Sergeant Bernard Morgan in 1944, shortly before the D-Day landings
Sergeant Bernard Morgan was 20 years old in 1944 and worked in the RAF as a code and cypher operator responsible for directing aircraft to where they were needed for immediate action.
On D-Day he watched from a landing ship constantly under fire at anchor off shore as the first waves of troops went into battle.
Many of them did not make it, and he saw his first dead bodies.
The night before the D-day landings, we were anchored off the Isle of Wight, on a Landing Ship Tank (LST). On the way we had a football match - the army against the RAF.
We weren't told what we were going to do until we were mid-channel.
The officers gave us a handbook of France, with French phrases telling us how to treat French people, and phrases we could use when we wanted to get food.
We didn't really sense the danger. As a young man you're naive, you have no fear.
But at one point I remember a padre came round and conducted a very solemn church service. It was an appropriate hymn, Onward Christian Soldiers.
We arrived off the Normandy coast at about 0300. The route had been cleared by minesweepers and marked out by anchored vessels the whole way across the Channel.
Bernard has vivid memories of his landing on Gold beach in Normandy
Wherever you looked it was a mass of craft around you and aircraft going overhead.
There were battleships behind us firing at the Germans' Atlantic Wall, to prepare for the infantry to go ashore at 0500. And the Germans were firing back.
When you saw all the bullets flying over at night it was like a firework display.
When it was light, we were a short distance from shore, just off Gold Beach, watching the infantry going in. We were watching it all happen in front of us.
I remember seeing all the dead bodies littering the beach.
Some were killed on the first landing. They were fodder for the German guns. Others were washed in by the tide where their boats had been caught.
Sadly a lot of the lads didn't make it because they were dropped off in water that was too deep.
It was perhaps only four feet deep but that's a lot when you've got a backpack and a big gun.
They got dragged down into the water. They tried to wade ashore but we could see they'd got no chance.
I can picture them there now.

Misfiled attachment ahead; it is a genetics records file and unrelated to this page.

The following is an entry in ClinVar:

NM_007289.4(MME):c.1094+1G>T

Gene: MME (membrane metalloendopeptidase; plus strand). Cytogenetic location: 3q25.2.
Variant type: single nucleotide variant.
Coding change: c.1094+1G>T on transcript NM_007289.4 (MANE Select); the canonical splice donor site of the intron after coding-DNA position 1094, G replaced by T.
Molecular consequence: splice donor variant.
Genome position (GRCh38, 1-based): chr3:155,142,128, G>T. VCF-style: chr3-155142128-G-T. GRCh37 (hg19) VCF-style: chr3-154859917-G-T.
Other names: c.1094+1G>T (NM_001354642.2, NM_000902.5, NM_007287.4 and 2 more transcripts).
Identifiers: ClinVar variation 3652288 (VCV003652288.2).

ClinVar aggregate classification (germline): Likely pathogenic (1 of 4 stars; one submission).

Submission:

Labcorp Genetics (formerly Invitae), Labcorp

There was a squad responsible for going round to pick up the dead bodies as quickly as they could, and putting them on dry land.
They had to check the identity discs they wore. There were hundreds of them.
At the time I was only 20 and they were the first dead bodies I'd seen. It was the same for many others, a sad sight.
We stayed just offshore under a canopy for most of the day. There was firing going on all the time.
Shells were dropping each side of our LST but we had no casualties.
When you saw bullets at the time you didn't think one could be meant for you.
We were saying to each other what a great spectacle it was, what a grand job the army had done and what a dangerous job it was for the first ones going in.
They were very brave men, the army lads. But like us, they had no choice.
There was no turning back, no saying "sorry I don't like it".
The invading troops were all given French guide books, but most units knew little about what was going to happen on D-Day
We didn't think about how the Germans saw it. Their job was to kill us, and our job to kill them.
We finally landed at 1830. The vessel dropped anchor and the beach master and the army military police on the beach directed you.
You had to move like lightning, ready for the next lot coming in. They gave you a pinpoint to stop overnight.
Hell on earth
We went to a holding place, like a car park. We wanted to get cracking with our work, but we couldn't move inland until we were cleared by the military police.
If our secret equipment got caught, everything on our unit would have to be destroyed.
It was like hell on earth on the beach. The tracer bullets they used at night were firing continuously.
You wouldn't think gun salvoes could keep going for so long but it was non-stop.
We spent two nights on the beach living on compo rations, and hunkering down.
I kept a diary during the war. That was a court-martial offence.
On D-Day I wrote about the weather and the food, and some personal things.
Friends not enemies
A Lancaster plane at the Imperial War Museum brings back memories
Looking back at D-Day, I didn't realise how vital it was until I started reading books about it.
I'm going back for the 60th anniversary commemoration.
I want to pay homage to my colleagues who gave their lives.
Now that I'm a good old age I like to make friends not enemies, so I can't think badly of the Germans now - they weren't all bad.
I was an only child, and I often think about what my dear old mother used to say when there was news on the radio about how many German planes had been shot down.
My dad would say: "Oh, great!" But my mother would say: "Well they all belong to somebody. It could have been my lad."